Source: Uniswap

In the above graphic let’s assume that Token A is Ether (ETH), and Token B is OHM (Olympus DAO’s governance token). If trader A wants to purchase 1 OHM token, they would sell 10 ETH (noting that on DEXs tokens are traded against other tokens, not with fiat currency).

However, when trader A puts in their buy order for 1 OHM token, they are not actually transacting with another trader (as is the case in centralised exchanges). Instead, they are transacting with the AMM, who is holding in reserve 100 ETH and 10 OHM to facilitate trades. These reserves are known as liquidity pools.

However, this begs the question, how do the reserves get into the liquidity pools in the first place? Enter liquidity providers.

Liquidity providers are holders of a pair of tokens, who agree to “lock” these tokens in the liquidity pools. In the above graphic, the liquidity provider has provided 10 ETH and 1 OHM into the liquidity pool, and in return received a liquidity pool share (representing their respective ownership of the pool).

Liquidity providers are incentivised to lock their tokens into the liquidity pool by:

  1. Receiving a portion of the transaction fees paid by traders for each trade (0.03% in the above graphic)
  2. Protocols offering their own tokens as a reward

Attracting and retaining liquidity providers is essential for tokens listed on DEXs, as low liquidity on DEXs can result in huge price swings in the value of the token when there are insufficient tokens held in the liquidity pool to absorb trades.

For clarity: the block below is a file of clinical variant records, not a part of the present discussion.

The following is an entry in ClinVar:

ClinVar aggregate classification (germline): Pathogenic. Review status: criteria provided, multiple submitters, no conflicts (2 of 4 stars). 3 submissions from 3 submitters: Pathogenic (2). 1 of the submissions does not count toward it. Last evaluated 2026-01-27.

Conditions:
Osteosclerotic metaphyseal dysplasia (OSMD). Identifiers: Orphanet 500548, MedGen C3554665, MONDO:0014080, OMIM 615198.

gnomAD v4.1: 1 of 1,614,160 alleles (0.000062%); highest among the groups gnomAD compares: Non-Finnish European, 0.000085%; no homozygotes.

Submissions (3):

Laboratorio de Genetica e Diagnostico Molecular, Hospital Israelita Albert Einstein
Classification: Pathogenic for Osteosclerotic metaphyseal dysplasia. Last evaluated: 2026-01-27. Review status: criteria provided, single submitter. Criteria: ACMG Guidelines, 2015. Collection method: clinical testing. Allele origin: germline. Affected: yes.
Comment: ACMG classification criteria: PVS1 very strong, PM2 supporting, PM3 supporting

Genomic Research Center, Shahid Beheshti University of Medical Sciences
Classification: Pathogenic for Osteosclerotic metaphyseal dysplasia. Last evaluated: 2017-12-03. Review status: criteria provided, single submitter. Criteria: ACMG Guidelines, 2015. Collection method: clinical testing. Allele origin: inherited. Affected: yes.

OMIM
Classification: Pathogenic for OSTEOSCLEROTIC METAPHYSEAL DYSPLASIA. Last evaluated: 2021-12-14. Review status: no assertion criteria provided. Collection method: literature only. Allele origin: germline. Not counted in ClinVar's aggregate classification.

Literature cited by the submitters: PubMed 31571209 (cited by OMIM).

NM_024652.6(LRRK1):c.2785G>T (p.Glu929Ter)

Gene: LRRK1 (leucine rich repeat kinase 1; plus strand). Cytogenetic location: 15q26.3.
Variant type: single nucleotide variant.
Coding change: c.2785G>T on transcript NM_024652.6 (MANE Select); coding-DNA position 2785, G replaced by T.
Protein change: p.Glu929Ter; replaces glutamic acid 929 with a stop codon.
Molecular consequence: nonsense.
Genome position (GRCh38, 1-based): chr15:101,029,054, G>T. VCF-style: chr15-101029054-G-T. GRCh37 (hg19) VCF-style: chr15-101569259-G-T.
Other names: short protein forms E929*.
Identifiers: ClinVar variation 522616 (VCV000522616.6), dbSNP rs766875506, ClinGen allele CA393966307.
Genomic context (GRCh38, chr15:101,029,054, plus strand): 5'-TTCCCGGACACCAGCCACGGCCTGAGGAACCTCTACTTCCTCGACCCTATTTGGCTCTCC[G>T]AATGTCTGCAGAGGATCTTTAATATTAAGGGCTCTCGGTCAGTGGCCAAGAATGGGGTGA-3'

Problem: Mercenary liquidity

Protocols face substantial difficulties in both attracting liquidity to their token’s liquidity pool and retaining liquidity. The cause of this is twofold:

  1. Transaction fees alone are often insufficient to incentivise liquidity providers to lock liquidity, resulting in protocols having to offer their own tokens as a reward
  2. Liquidity providers can easily move liquidity to different liquidity pools

The net result of this is that protocols may have to engage in a so called “race to the bottom” to offer more and more of their own tokens as a reward in order to attract and retain liquidity providers for their tokens liquidity pool. If not, liquidity providers (like mercenaries), will move their liquidity to other liquidity pools where they can get a higher return. This can result in protocols having to issue a large amount of their tokens as rewards, which dilutes existing holders and can put downward pressure on the price (particularly if liquidity providers immediately sell the reward tokens on-market).

Solution: Protocol Owned Liquidity

A potential solution to the mercenary liquidity problem comes in the form of protocol owned liquidity, a model pioneered by Olympus DAO. Protocol owned liquidity bypasses the need for external liquidity providers, instead resulting in the protocol itself providing liquidity to their own trading pair on DEXs. The key innovation to enable this is the “bonding process”.